Nicole Kaiser is a junior in the School of Life Sciences and Barrett, The Honors College. She graduated from Arcadia High School in Phoenix and studies biology, ecology and conservation.
In 2020, she received a Changemaker Grant to fund an initiative focused on improving biodiversity around Tempe Town Lake and spreading awareness about the need to conserve wildlife habitats in urban environments. Since winning the grant, Kaiser has collaborated with Tempe City Council and augmented reality company Hoverlay to raise awareness and increase the bat population in the area.
With the ASU Biodesign Center of Environmental Health Engineering, Kaiser assists with researching the dynamics of infectious diseases in order to promote public health knowledge and preparedness for future epidemics.
After completing studies at ASU, Kaiser plans to do further research abroad before pursuing a PhD with an emphasis on biodiverse systems. In the future, Kaiser hopes to conduct research that will influence policies and restore biodiversity in an ethical and inclusive manner.
A junior from Gilbert, Arizona, Katie Pascavis is pursuing dual degrees in mechanical engineering and global health, with a minor in sustainability. She is a Flinn Scholar and a student at Barrett. She was also nominated for the Goldwater Scholarship this year.
Whether serving as president of Engineers Without Borders or working on projects with the Nanotechnology Enabled Water Treatment (NEWT) Engineering Research Center, Pascavis has proved committed to improving water, sanitation and hygiene (WASH) facilities around the world.
With NEWT, Pascavis has worked for the past three years on ways to eliminate bacteria in water, like the creation of the “Germicidal Jellyfish,” a floating device that emits bacteria-killing UV light.
During the pandemic, Pascavis put her commitment to public health and sustainability, combined with her engineering and research skills, to work with the Luminosity Lab at ASU. These efforts have led to new methods to sanitize masks, the design of N95 alternatives and PPE advising to local hospitals.
After completing her PhD in environmental engineering, Pascavis plans to become a university professor and establish a WASH lab to continue the type of work she has begun as an undergraduate.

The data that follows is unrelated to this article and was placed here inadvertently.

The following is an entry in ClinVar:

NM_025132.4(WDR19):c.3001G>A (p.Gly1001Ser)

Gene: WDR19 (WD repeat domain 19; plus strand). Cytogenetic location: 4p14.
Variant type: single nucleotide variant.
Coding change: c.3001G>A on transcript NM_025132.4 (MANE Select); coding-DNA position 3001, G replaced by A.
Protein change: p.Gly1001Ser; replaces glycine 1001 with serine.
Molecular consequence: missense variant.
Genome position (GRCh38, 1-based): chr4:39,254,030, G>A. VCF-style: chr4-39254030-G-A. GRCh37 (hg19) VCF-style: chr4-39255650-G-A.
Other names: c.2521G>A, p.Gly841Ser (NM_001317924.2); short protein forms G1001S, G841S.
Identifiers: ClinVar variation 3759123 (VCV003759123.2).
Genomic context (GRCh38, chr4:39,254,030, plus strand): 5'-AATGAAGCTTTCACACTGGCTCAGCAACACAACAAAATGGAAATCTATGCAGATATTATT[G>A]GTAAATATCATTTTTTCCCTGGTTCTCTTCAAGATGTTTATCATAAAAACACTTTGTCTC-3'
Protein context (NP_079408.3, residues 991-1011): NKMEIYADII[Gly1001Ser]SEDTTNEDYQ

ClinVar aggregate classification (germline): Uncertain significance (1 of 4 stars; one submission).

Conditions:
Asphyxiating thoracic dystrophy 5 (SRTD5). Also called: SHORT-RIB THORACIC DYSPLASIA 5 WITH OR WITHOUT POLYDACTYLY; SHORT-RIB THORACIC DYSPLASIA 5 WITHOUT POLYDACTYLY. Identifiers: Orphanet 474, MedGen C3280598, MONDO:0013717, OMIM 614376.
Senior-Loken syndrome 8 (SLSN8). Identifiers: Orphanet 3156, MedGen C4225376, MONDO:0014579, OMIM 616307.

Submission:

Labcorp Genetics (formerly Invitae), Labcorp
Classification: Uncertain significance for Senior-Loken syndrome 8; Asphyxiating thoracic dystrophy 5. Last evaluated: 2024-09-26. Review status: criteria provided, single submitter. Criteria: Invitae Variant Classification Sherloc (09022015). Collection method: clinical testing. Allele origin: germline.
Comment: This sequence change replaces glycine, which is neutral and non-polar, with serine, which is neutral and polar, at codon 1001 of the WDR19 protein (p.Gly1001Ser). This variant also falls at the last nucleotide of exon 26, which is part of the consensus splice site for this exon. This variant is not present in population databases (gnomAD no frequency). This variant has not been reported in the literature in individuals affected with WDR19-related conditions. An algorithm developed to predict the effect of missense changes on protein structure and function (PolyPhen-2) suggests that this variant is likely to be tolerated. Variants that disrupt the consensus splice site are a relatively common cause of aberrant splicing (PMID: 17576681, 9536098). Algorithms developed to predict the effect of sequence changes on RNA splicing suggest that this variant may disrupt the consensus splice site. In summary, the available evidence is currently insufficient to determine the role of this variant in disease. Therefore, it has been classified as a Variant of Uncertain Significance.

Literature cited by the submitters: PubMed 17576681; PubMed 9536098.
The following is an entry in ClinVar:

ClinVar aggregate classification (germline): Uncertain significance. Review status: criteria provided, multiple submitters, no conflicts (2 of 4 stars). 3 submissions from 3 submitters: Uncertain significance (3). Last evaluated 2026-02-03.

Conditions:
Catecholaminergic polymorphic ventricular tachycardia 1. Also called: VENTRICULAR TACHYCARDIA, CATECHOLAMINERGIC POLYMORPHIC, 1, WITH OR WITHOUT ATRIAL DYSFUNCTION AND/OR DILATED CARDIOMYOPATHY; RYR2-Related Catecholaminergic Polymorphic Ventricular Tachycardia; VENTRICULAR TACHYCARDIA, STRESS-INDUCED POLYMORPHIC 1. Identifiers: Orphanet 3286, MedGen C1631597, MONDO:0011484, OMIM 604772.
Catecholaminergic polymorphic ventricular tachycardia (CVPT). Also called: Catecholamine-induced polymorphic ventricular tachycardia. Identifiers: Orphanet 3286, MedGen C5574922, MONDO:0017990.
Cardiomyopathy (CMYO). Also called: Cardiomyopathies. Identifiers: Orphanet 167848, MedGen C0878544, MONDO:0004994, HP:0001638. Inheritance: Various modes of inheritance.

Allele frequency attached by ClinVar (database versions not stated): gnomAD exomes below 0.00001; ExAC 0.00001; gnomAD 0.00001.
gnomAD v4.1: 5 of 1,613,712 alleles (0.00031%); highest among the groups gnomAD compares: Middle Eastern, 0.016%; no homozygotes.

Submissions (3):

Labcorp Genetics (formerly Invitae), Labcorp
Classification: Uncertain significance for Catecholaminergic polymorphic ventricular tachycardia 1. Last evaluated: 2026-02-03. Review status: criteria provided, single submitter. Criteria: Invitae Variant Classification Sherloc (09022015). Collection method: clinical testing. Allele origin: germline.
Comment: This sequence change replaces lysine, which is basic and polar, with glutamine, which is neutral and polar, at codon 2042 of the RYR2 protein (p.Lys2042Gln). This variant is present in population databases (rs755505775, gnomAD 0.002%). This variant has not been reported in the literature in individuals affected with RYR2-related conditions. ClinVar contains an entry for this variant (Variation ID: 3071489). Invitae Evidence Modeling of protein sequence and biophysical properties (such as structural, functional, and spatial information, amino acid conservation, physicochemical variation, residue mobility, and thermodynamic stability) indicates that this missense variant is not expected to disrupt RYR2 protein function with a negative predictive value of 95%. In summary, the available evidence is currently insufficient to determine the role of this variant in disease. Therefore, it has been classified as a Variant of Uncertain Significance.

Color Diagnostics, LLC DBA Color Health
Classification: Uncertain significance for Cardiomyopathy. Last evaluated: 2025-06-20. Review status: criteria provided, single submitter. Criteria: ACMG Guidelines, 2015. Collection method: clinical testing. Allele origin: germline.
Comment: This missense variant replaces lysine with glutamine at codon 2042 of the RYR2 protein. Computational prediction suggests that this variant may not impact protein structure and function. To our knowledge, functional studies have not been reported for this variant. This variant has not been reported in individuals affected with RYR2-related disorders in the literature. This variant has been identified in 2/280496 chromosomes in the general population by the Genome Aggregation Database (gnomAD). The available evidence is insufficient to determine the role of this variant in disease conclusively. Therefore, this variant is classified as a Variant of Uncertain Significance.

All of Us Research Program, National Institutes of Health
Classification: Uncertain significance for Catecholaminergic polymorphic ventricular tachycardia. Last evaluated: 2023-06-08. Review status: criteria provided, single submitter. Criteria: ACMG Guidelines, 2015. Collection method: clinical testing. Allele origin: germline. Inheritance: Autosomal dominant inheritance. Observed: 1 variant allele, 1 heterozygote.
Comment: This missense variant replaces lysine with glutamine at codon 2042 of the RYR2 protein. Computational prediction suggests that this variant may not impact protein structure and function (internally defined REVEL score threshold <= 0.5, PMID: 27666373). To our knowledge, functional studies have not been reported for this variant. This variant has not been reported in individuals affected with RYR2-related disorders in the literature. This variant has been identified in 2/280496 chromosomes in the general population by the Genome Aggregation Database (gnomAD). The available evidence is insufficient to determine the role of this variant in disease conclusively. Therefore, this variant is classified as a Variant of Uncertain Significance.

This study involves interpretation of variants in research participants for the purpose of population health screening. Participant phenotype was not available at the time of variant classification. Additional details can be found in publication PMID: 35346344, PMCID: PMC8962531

Tribal public policy and Native health care
Dylan Bia, who received an honorable mention for the Udall Scholarship in 2020, is a member of the Leadership Scholarship Program at ASU and is both a Pat Tillman and Chief Manuelito scholar. Bia began the journey toward a career in health care by going through the medical assisting program at the East Valley Institute of Technology while finishing high school at Tempe Corona Del Sol.
At ASU, Bia is majoring in biological sciences with a concentration in neurobiology. In preparation for medical school, Bia also has participated in research at ASU-Banner, the University of Utah and the University of Arizona with various initiatives addressing Native American health issues.
In addition to his efforts relating to medicine, Bia serves the ASU community with roles in organizations such as Changemaker Central and the Alliance of Indigenous Peoples student coalition.
A member of the Navajo Nation, he intends to follow in the footsteps of his older brother and become a physician and work in rural, tribal communities to provide better access to quality health care.
Brian Forkum Jr. is a junior and Chief Manuelito Scholar and a Seciwa assistant with American Indian Student Support Services. Forkum graduated from Maricopa High School and is majoring in history.
Since starting at ASU, Forkum has become very active with the Alliance of Indigenous Peoples, One Native Nation and American Indian Student Support Services. As a SPIRIT Ambassador with American Indian Student Support Services, Forkum works to help incoming first-year students be successful at ASU.
Through the experience of listening to students from different tribes and regions of the U.S., Forkum came to realize some of the shared experiences of Native youth. This awareness set him on the path to dedicate his life and career to the Navajo Nation. He hopes to serve in tribal government, working to improve housing, promote mental and physical health, and preserve ancestral language and culture.
After completing his bachelor’s degree, Forkum will continue with graduate study at ASU to gain a more thorough understanding of the history and policies that have shaped the current issues facing Native Americans.
Applicants will be notified of their status in late April, with the official announcement of the next cohort of Udall Scholars being made by May 13.
Current ASU students who are interested in applying for the Udall Scholarship in a future cycle can visit onsa.asu.edu to schedule an advising meeting.
Story submitted by the Office of National Scholarships Advisement.